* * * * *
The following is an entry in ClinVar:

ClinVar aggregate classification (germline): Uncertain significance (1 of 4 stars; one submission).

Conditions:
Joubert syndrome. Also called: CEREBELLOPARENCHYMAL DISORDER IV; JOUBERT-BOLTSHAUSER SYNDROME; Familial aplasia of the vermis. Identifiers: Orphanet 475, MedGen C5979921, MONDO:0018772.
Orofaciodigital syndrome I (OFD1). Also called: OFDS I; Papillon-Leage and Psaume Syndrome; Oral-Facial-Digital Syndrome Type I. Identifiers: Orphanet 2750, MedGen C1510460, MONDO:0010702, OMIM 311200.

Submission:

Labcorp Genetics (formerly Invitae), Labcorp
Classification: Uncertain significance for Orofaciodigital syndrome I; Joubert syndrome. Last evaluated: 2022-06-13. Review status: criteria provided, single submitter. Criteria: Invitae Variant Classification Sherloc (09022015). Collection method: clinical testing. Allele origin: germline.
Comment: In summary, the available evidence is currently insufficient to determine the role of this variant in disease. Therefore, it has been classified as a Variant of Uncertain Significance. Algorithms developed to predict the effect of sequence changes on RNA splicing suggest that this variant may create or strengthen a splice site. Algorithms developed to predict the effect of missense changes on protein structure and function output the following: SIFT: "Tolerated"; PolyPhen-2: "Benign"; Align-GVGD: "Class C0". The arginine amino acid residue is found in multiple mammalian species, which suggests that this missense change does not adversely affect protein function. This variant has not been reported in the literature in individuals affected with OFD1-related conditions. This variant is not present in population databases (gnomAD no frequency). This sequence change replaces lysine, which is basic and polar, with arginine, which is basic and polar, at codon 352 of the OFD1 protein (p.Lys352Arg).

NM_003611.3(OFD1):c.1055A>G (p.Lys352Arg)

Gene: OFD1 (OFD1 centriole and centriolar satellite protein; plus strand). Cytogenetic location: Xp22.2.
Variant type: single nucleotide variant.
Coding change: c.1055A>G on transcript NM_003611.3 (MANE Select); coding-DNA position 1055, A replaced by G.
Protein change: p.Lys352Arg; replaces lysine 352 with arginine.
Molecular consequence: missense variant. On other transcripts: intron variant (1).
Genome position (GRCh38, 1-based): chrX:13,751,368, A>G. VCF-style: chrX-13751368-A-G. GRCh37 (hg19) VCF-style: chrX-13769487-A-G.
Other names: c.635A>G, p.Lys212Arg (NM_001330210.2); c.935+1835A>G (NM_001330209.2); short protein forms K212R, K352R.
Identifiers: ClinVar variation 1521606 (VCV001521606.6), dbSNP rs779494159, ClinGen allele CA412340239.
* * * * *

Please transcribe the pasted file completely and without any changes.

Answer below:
The following is an entry in ClinVar:

ClinVar aggregate classification (germline): Uncertain significance (1 of 4 stars; one submission).

Conditions:
Joubert syndrome. Also called: CEREBELLOPARENCHYMAL DISORDER IV; JOUBERT-BOLTSHAUSER SYNDROME; Familial aplasia of the vermis. Identifiers: Orphanet 475, MedGen C5979921, MONDO:0018772.
Orofaciodigital syndrome I (OFD1). Also called: OFDS I; Papillon-Leage and Psaume Syndrome; Oral-Facial-Digital Syndrome Type I. Identifiers: Orphanet 2750, MedGen C1510460, MONDO:0010702, OMIM 311200.

Submission:

Labcorp Genetics (formerly Invitae), Labcorp
Classification: Uncertain significance for Orofaciodigital syndrome I; Joubert syndrome. Last evaluated: 2022-06-13. Review status: criteria provided, single submitter. Criteria: Invitae Variant Classification Sherloc (09022015). Collection method: clinical testing. Allele origin: germline.
Comment: In summary, the available evidence is currently insufficient to determine the role of this variant in disease. Therefore, it has been classified as a Variant of Uncertain Significance. Algorithms developed to predict the effect of sequence changes on RNA splicing suggest that this variant may create or strengthen a splice site. Algorithms developed to predict the effect of missense changes on protein structure and function output the following: SIFT: "Tolerated"; PolyPhen-2: "Benign"; Align-GVGD: "Class C0". The arginine amino acid residue is found in multiple mammalian species, which suggests that this missense change does not adversely affect protein function. This variant has not been reported in the literature in individuals affected with OFD1-related conditions. This variant is not present in population databases (gnomAD no frequency). This sequence change replaces lysine, which is basic and polar, with arginine, which is basic and polar, at codon 352 of the OFD1 protein (p.Lys352Arg).

NM_003611.3(OFD1):c.1055A>G (p.Lys352Arg)

Gene: OFD1 (OFD1 centriole and centriolar satellite protein; plus strand). Cytogenetic location: Xp22.2.
Variant type: single nucleotide variant.
Coding change: c.1055A>G on transcript NM_003611.3 (MANE Select); coding-DNA position 1055, A replaced by G.
Protein change: p.Lys352Arg; replaces lysine 352 with arginine.
Molecular consequence: missense variant. On other transcripts: intron variant (1).
Genome position (GRCh38, 1-based): chrX:13,751,368, A>G. VCF-style: chrX-13751368-A-G. GRCh37 (hg19) VCF-style: chrX-13769487-A-G.
Other names: c.635A>G, p.Lys212Arg (NM_001330210.2); c.935+1835A>G (NM_001330209.2); short protein forms K212R, K352R.
Identifiers: ClinVar variation 1521606 (VCV001521606.6), dbSNP rs779494159, ClinGen allele CA412340239.